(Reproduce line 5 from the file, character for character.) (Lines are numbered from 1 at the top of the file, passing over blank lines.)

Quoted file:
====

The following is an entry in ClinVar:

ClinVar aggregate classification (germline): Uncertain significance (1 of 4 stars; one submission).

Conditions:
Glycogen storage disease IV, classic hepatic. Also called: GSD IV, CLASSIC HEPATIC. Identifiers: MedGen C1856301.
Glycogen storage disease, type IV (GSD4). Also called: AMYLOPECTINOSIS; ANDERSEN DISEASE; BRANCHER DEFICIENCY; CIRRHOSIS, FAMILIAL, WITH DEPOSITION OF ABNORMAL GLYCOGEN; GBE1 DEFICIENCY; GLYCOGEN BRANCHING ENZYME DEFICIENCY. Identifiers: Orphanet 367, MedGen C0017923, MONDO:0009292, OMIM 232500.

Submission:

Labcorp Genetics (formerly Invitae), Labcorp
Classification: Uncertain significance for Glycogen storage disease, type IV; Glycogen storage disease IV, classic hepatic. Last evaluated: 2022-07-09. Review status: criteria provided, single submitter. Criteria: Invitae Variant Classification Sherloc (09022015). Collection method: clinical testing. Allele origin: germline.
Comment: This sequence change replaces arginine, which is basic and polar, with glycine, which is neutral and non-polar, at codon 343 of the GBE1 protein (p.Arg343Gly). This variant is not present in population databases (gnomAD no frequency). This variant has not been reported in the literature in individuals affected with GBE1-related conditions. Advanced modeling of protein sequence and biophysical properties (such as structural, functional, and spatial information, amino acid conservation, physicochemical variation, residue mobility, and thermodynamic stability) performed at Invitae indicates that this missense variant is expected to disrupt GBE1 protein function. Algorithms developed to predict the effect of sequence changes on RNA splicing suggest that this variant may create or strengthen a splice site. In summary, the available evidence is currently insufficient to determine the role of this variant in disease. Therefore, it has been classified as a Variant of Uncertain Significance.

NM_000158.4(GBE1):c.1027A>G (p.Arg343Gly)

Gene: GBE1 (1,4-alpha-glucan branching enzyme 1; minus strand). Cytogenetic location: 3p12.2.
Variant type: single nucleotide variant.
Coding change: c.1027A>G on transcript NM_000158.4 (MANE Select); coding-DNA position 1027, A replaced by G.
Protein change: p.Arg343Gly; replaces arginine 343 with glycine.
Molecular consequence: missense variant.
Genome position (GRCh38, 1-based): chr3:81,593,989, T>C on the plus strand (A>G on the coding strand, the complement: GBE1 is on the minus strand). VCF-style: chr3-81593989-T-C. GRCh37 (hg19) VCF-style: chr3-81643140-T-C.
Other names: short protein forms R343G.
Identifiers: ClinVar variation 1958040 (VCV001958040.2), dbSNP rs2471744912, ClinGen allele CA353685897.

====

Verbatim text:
Glycogen storage disease, type IV (GSD4). Also called: AMYLOPECTINOSIS; ANDERSEN DISEASE; BRANCHER DEFICIENCY; CIRRHOSIS, FAMILIAL, WITH DEPOSITION OF ABNORMAL GLYCOGEN; GBE1 DEFICIENCY; GLYCOGEN BRANCHING ENZYME DEFICIENCY. Identifiers: Orphanet 367, MedGen C0017923, MONDO:0009292, OMIM 232500.